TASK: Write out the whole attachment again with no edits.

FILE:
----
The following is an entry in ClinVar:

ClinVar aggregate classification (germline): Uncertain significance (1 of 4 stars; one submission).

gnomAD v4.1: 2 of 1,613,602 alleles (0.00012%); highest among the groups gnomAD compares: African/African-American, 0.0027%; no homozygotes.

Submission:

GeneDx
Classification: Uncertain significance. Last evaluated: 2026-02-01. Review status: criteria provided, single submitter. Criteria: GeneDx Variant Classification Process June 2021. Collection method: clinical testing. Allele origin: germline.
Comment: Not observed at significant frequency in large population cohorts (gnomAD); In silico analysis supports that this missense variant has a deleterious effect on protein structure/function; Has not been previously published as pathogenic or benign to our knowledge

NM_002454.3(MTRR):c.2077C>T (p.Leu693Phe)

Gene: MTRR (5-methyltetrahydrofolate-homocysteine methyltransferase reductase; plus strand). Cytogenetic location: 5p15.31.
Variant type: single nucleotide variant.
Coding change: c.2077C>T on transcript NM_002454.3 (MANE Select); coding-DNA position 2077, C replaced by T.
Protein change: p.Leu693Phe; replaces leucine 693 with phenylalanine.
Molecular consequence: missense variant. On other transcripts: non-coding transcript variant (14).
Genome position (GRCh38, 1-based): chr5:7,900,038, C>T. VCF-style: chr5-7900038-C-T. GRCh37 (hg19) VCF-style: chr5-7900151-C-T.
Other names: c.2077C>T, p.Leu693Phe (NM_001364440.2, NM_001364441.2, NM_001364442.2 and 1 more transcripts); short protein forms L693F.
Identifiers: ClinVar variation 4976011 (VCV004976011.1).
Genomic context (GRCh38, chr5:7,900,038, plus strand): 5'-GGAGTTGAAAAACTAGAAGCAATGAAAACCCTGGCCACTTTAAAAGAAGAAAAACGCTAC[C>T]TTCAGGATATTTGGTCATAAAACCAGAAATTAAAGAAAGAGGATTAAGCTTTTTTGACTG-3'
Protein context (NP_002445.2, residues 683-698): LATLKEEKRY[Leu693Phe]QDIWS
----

The following is an entry in ClinVar:

ClinVar aggregate classification (germline): Uncertain significance (1 of 4 stars; one submission).

gnomAD v4.1: 2 of 1,613,602 alleles (0.00012%); highest among the groups gnomAD compares: African/African-American, 0.0027%; no homozygotes.

Submission:

GeneDx
Classification: Uncertain significance. Last evaluated: 2026-02-01. Review status: criteria provided, single submitter. Criteria: GeneDx Variant Classification Process June 2021. Collection method: clinical testing. Allele origin: germline.
Comment: Not observed at significant frequency in large population cohorts (gnomAD); In silico analysis supports that this missense variant has a deleterious effect on protein structure/function; Has not been previously published as pathogenic or benign to our knowledge

NM_002454.3(MTRR):c.2077C>T (p.Leu693Phe)

Gene: MTRR (5-methyltetrahydrofolate-homocysteine methyltransferase reductase; plus strand). Cytogenetic location: 5p15.31.
Variant type: single nucleotide variant.
Coding change: c.2077C>T on transcript NM_002454.3 (MANE Select); coding-DNA position 2077, C replaced by T.
Protein change: p.Leu693Phe; replaces leucine 693 with phenylalanine.
Molecular consequence: missense variant. On other transcripts: non-coding transcript variant (14).
Genome position (GRCh38, 1-based): chr5:7,900,038, C>T. VCF-style: chr5-7900038-C-T. GRCh37 (hg19) VCF-style: chr5-7900151-C-T.
Other names: c.2077C>T, p.Leu693Phe (NM_001364440.2, NM_001364441.2, NM_001364442.2 and 1 more transcripts); short protein forms L693F.
Identifiers: ClinVar variation 4976011 (VCV004976011.1).
Genomic context (GRCh38, chr5:7,900,038, plus strand): 5'-GGAGTTGAAAAACTAGAAGCAATGAAAACCCTGGCCACTTTAAAAGAAGAAAAACGCTAC[C>T]TTCAGGATATTTGGTCATAAAACCAGAAATTAAAGAAAGAGGATTAAGCTTTTTTGACTG-3'
Protein context (NP_002445.2, residues 683-698): LATLKEEKRY[Leu693Phe]QDIWS